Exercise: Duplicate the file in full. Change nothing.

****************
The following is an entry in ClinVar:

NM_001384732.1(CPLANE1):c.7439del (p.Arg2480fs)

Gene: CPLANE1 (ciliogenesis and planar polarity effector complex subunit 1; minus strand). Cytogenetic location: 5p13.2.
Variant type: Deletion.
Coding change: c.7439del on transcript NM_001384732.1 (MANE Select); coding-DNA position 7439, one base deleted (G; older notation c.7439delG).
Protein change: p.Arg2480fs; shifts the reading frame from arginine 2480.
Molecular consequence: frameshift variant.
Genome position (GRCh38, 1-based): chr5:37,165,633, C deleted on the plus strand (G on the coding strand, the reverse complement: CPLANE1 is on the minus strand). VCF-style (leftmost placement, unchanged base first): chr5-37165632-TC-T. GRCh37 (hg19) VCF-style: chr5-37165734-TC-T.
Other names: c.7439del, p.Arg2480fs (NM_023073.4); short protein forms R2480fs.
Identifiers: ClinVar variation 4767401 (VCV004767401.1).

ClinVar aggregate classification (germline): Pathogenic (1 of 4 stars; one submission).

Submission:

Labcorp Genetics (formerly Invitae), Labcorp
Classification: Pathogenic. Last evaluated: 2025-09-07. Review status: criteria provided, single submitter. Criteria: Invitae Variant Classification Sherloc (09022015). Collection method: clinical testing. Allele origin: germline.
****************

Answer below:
The following is an entry in ClinVar:

NM_001384732.1(CPLANE1):c.7439del (p.Arg2480fs)

Gene: CPLANE1 (ciliogenesis and planar polarity effector complex subunit 1; minus strand). Cytogenetic location: 5p13.2.
Variant type: Deletion.
Coding change: c.7439del on transcript NM_001384732.1 (MANE Select); coding-DNA position 7439, one base deleted (G; older notation c.7439delG).
Protein change: p.Arg2480fs; shifts the reading frame from arginine 2480.
Molecular consequence: frameshift variant.
Genome position (GRCh38, 1-based): chr5:37,165,633, C deleted on the plus strand (G on the coding strand, the reverse complement: CPLANE1 is on the minus strand). VCF-style (leftmost placement, unchanged base first): chr5-37165632-TC-T. GRCh37 (hg19) VCF-style: chr5-37165734-TC-T.
Other names: c.7439del, p.Arg2480fs (NM_023073.4); short protein forms R2480fs.
Identifiers: ClinVar variation 4767401 (VCV004767401.1).

ClinVar aggregate classification (germline): Pathogenic (1 of 4 stars; one submission).

Submission:

Labcorp Genetics (formerly Invitae), Labcorp
Classification: Pathogenic. Last evaluated: 2025-09-07. Review status: criteria provided, single submitter. Criteria: Invitae Variant Classification Sherloc (09022015). Collection method: clinical testing. Allele origin: germline.